▪Reach more than 10,000 nurses and midwives via Whatsapp broadcast
▪Piloting of broadcast messages for Greater Accra Regional Council Members
▪In 2017, Advocated for the last batch of certificate nurse trainees to be included in the restoration of trainees allowances
▪As GAR GRNMA PRO from 2016 to date, *83 percent of my campaign messages has been fulfilled*. (effective communication, advocating for financial support for districts, youth involvement, district tour by regional executives, collaborating with the regional executives to ensure regional financial reports are made available and minutes are sent via a common mail for all to access)
▪With the assistance of GAR GRNMA Assistant PRO, Solomon Ajao, the GAR GRNMA Communication Team, we have increased the turn out at regional meetings and improved communication in the region.
▪Sensitization of students on GRNMA
▪In collaboration with few others set the media agenda for formation of the new Midwives group
▪Part of the team addressing the stoppage of GRNMA deductions are the initial stage, but I was no more involved for reasons best known to the National Officers
▪Part of the validation team to ensure all unpaid salary arrears and promotional arrears are duly paid, but I was no more engaged for an allegation by the auditor, without the National Officers giving me a fair hearing. As a result, to date some nurses and midwives have their salary arrears and promotional arrears unpaid.
▪Advocated for over 7,000 nurses and midwives for their salary arrears and promotional arrears to be paid. As at 2016, 30 percent had been paid, though there were some anomalies.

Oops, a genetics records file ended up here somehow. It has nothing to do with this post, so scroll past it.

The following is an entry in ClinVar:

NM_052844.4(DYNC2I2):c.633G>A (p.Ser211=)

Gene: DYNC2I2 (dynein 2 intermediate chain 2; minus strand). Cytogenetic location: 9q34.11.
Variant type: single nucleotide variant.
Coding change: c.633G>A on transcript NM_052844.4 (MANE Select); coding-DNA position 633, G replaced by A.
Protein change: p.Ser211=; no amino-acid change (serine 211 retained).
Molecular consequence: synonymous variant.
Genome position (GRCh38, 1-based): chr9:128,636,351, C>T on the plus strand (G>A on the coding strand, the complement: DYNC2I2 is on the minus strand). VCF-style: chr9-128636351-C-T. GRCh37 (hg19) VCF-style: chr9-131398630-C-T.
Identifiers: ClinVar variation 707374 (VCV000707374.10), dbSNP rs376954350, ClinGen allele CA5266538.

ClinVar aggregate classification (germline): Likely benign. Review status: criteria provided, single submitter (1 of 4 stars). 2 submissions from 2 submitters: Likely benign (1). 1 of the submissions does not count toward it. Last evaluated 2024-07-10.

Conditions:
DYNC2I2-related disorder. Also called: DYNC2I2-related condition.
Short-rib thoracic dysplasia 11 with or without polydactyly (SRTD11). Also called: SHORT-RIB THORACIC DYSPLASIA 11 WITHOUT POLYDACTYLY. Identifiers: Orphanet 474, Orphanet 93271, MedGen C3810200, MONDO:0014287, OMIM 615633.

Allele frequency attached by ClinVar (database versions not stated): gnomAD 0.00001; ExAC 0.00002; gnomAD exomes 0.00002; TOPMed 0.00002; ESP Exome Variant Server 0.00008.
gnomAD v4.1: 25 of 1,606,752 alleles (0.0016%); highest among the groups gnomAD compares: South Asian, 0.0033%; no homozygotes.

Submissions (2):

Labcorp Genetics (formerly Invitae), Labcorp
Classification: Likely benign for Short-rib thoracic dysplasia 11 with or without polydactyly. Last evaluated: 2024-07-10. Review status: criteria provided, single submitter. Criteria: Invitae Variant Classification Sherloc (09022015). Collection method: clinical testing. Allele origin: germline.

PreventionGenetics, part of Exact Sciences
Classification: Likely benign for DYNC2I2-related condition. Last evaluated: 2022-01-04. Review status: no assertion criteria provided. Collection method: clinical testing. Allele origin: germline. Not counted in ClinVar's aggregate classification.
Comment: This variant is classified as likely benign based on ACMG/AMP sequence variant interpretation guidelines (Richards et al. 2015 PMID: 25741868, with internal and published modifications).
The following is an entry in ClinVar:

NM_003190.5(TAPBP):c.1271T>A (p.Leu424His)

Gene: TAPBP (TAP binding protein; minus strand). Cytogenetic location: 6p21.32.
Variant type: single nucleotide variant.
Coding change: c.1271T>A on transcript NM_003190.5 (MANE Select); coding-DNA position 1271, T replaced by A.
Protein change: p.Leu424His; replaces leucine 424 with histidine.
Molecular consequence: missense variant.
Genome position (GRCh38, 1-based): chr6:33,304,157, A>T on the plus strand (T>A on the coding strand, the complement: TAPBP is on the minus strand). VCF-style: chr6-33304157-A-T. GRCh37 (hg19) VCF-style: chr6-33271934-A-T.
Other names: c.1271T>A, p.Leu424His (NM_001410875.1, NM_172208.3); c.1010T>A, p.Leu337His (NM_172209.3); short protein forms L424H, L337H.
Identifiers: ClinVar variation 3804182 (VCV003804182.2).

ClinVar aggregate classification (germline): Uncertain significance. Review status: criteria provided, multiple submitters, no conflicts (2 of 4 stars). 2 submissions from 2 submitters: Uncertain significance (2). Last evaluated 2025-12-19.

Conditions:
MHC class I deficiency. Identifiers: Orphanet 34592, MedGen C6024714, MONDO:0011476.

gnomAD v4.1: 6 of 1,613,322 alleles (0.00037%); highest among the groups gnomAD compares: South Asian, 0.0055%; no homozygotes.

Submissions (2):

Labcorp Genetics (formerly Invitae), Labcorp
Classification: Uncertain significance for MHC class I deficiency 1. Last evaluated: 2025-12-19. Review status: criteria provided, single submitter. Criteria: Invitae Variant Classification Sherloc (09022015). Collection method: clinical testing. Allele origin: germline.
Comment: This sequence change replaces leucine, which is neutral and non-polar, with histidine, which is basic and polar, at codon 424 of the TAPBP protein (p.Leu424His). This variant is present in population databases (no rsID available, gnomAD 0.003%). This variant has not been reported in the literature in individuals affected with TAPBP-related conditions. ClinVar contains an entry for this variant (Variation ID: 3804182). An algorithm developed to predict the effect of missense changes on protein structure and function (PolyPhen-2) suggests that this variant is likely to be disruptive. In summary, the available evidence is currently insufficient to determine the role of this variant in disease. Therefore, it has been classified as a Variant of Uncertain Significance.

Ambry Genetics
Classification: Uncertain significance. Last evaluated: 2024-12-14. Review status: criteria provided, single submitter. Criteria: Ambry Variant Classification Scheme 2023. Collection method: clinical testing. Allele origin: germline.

▪n 2015, Douglas ensured effective communication and helped to revive Osu-Klottey district GRNMA.
He produced a letter head at no cost, for the district, and some local branches of GRNMA.
▪He went to the aid of then Unposted Nurses and Midwives who were arrested for picketing till they were granted bail, in collaboration with the then GNMTA President, Akadzie Godwin
▪With a team, he formed the GAR GRNMA youth wing and organized a get together party for them to ensure Youth involvement in the association
▪In 2012/2013, he caused the arrest of one fraudster, Collins Appiah /Michael Asante, who extorted huge amount from over 200 nurse midwife trainees, especially from Mampong Midwifery Training College, in the name of helping them pass their resit exams.
▪In 2014, he advocated against the mistreatment of the midwives at KATH by some community members, over the missing babies saga. He advocated for their protection for physical threats, of which he was threatened by a National GRNMA Executive, that he life will be made miserable in Ashanti Region and he will not get employment.
▪In 2012, as a GRNMA National Projects Manager, he and his co-GNMTA executives toured almost all nursing and midwifery training colleges in all the 10 regions to sensitive nurse midwife trainees in Ghana on GNMTA and GRNMA. This tour was financed by the individual National GNMTA Executives. This tour was proposed to GRNMA for adoption.
Plans for 2020 to 2023 GRNMA PR office will be outlined soon
I hereby declare my intention to file for nomination in May to contest for the GRNMA National PRO position
I will need your massive support.
Thank you.
Douglas Adu-Fokuo